What’s happening: Braintrust, a Pantera-backed company, launched the BTRST token on Sept. 1, enabling its more than 50,000 users to become community owners and govern the Braintrust network. The tokens allow Braintrust freelancers to vote on key decisions and to control the future of the platform. BTRST is set with a fixed supply of 250 million tokens. For comparison, Bitcoin has 21 million.
“We’re ushering extractive economics out the door by replacing them with a true ownership economy, one in which workers control the network they make their living on — with the help of crypto.” —Braintrust
The background: Launched in June of 2020, Braintrust is the first decentralized talent network built on a blockchain. Technical freelancers on the platform have the chance to work with brands like Nestle, Porsche, Atlassian, Goldman Sachs, and Nike. Unlike most every other freelancer platform, Braintrust doesn’t take a cut from freelancers’ contracts. Instead, the network charges companies a platform fee of 10 percent of the contract. Freelancers are only charged a $5 withdrawal fee to Transferwise and any associated currency exchange fees.
Braintrust swells: Since launching in 2020, Braintrust has grown from $3.5 million in contract values to a $30 million run rate in 2021. Braintrust says freelancers average nearly $100 per hour on the platform.
Why blockchain? Braintrust built itself on the blockchain to transparently distribute control of its network to its community members — i.e. freelancers — who contribute to building it. Braintrust co-founder Adam Jackson said the blockchain model aligns the incentives of the network with freelancers rather than a centralized platform that would take disproportionate value from workers.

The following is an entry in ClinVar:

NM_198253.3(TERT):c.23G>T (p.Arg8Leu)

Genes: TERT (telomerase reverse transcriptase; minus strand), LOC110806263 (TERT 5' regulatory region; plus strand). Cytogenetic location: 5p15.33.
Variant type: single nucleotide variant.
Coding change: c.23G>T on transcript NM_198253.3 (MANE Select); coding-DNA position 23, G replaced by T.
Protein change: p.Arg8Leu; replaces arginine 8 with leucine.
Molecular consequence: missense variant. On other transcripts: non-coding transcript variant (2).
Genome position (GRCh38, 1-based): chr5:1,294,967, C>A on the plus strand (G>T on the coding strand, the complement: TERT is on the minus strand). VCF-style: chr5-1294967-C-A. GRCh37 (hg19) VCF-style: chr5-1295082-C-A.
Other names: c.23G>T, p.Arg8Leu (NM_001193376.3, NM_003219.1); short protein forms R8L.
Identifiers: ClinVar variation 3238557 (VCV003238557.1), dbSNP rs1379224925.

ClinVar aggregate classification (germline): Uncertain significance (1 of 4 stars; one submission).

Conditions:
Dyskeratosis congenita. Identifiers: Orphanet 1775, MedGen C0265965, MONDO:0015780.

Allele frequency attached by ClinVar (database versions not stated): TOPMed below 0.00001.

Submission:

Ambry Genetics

Big backing: Braintrust landed an $18 million round in October of 2020. In total, Braintrust has raised $31 million from investors like ACME Ventures, Blockchange, Coinbase Ventures, Multicoin Capital, Pantera, and Tiger Global.
Comparison: When compared to other popular talent networks, Braintrust is a compelling option for freelancers. Fiverr charges freelancers 20 percent of their earnings and a 5 percent fee to job listers. Upwork charges its freelancers a sliding fee of 5 to to 20 percent per payment — a rate that lowers as the two parties work together longer. Catalant tacks on 20 to 30 percent mark up on freelancers’ contracts that clients pay. Toptal requires a $500 deposit from companies looking for talent on their platform and the platform’s NDA policies prevent freelancers from discussing their rates.
U.S. freelancing: There were about 59 million freelancers in the U.S. in 2020, representing 36 percent of the total U.S. workforce. That’s an increase of about 8 percent since 2019, and researchers expect more professionals to freelance in the coming years.
Generational trends: It seems the younger you are, the more likely you are to freelance. About 50 percent of Gen Z workers have completed some freelance work in the last year, compared to 44 percent of Millennials, 30 percent of Gen X, and about 26 of Baby Boomers, according to Upwork’s Freelance Forward report.
Fight for freelancers: The global market size of freelance platforms — including Upwork, Fiverr, Toptal, Freelancer.com, TaskRabbit, and others — hit nearly $3.4 billion in 2020. Researchers expect the total market to grow to nearly $9.2 billion by 2027.
Why it matters: Companies hoping to tap the growing gig economy are facing stiff competition. As a result, we’re seeing more creative solutions from companies like Braintrust, which are forcing these networks to consider how to attract freelancers in the future. If trends continue, freelancers will have a plethora of choices of where they can find new opportunities.
Do you use Braintrust? What are your thoughts on a decentralized talent network? Share your experience below!